The Withdrawal of Mali, Niger, and Burkina Faso from ECOWAS and its Effect on the African Union Agenda 2063


AGENDA 2063 is a vision and master plan for Africa to become a worldwide superpower in the future. It is a physical embodiment of the Pan-Africanist and African Renaissance movements’ pursuit of unity, self-determination, freedom, advancement, and collective success. The strategy framework for the continent aims to accomplish inclusive and sustainable development. the AU’s main objectives, as set out in the OAU Charter, are to promote the unity and solidarity of African states; coordinate and intensify their cooperate on and efforts to achieve a better life for the peoples of Africa; safeguard the sovereignty and territorial integrity of Member States; rid the continent of colonization and apartheid; promote international cooperation within the United Nations framework; and harmonize members’ political, diplomatic, economic, educational, cultural, health, welfare, scientific, technical and defense policies. The AU equally encourages sub-regional blocs like ECOWAS, SADC, CEMAC, SACU, AMU, COMESA, CENSAD, EAC, IGAD, UEMOA, AfCFTA. The rationale behind this is to promote amongst other things, trade. Trade is considered the biggest economic influenza in the world. The vision of the AU by 2063 is for a borderless Africa in terms of trade. ECOWAS being one of Africa’s biggest sub-regional blocs is undergoing serious threats of disintegration with the recent announcement of withdrawal of Mali, Niger and Burkina Faso. This paper aims to discuss the effect of this act on the vision of the AU to have a unified continent by 2063.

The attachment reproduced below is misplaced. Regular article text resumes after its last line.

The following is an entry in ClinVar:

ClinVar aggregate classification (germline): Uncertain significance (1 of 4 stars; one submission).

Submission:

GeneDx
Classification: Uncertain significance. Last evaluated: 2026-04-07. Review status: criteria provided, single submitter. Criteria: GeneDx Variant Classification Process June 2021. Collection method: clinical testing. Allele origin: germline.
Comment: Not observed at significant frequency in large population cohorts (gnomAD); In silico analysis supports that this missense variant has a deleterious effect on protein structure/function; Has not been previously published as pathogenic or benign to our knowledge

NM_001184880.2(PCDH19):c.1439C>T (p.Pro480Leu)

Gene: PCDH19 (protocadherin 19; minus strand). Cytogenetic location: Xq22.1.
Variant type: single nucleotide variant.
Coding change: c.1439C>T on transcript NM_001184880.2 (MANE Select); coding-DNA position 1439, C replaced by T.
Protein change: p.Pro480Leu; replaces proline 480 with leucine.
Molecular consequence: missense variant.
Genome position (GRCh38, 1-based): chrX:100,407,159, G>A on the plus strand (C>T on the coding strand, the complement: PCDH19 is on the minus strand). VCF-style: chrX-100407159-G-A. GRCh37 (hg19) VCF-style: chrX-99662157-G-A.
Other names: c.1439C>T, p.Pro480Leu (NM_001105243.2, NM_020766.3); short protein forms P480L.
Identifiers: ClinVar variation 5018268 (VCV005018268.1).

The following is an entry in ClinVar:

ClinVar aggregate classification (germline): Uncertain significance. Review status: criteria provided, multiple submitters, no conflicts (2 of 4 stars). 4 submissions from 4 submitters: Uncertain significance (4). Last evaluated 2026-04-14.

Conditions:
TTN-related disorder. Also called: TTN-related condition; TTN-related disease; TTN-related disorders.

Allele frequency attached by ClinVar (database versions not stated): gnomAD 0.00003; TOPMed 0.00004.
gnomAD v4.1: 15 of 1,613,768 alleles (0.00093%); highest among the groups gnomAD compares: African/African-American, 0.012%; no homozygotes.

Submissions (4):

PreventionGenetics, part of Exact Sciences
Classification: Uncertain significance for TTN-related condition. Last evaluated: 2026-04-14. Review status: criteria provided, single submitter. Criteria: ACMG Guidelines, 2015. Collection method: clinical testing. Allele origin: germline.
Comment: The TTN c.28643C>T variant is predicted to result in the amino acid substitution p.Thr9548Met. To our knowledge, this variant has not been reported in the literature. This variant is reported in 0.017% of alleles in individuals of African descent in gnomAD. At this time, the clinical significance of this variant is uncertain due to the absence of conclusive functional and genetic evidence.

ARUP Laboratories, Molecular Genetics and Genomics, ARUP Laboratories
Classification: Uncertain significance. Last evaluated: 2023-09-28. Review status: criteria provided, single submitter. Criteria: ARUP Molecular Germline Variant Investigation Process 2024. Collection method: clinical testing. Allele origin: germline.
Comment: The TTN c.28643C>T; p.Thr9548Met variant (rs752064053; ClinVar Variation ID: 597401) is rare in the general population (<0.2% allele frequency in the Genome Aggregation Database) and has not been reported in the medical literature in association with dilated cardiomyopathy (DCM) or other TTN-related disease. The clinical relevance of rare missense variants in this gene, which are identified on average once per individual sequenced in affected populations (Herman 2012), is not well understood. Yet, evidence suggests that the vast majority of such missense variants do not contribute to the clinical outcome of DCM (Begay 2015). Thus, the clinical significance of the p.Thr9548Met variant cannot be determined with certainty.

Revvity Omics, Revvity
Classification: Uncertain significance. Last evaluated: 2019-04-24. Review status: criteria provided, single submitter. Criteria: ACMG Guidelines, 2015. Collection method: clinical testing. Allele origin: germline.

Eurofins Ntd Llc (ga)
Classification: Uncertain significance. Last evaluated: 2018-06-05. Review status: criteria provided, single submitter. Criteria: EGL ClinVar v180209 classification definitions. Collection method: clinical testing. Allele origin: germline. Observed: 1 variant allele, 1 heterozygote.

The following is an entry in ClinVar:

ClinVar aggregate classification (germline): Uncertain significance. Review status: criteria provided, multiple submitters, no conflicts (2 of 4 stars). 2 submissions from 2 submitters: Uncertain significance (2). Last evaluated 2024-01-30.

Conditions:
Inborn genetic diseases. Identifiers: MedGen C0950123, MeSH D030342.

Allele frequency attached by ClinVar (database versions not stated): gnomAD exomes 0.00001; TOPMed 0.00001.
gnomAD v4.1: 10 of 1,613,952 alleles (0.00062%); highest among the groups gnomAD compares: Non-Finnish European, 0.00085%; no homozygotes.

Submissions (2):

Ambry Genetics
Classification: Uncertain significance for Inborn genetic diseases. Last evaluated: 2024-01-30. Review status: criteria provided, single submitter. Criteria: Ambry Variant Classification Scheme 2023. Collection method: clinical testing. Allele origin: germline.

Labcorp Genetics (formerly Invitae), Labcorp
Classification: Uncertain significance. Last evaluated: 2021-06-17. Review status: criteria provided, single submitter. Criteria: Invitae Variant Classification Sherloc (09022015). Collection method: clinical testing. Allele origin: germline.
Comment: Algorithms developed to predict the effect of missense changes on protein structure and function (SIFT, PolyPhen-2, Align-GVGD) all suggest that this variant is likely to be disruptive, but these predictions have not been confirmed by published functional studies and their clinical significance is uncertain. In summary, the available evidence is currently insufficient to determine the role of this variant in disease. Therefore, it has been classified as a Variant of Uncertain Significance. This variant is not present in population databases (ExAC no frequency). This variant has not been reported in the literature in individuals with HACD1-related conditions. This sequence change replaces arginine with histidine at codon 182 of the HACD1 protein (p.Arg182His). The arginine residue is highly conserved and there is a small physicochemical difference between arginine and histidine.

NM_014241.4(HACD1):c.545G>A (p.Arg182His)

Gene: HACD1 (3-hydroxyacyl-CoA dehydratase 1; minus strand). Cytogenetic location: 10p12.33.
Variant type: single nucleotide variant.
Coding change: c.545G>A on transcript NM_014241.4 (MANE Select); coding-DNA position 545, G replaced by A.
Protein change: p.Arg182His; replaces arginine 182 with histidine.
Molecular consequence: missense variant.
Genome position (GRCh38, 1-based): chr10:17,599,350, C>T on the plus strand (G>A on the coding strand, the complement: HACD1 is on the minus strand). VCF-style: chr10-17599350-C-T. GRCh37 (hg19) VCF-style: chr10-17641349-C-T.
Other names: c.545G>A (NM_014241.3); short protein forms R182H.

Historical Background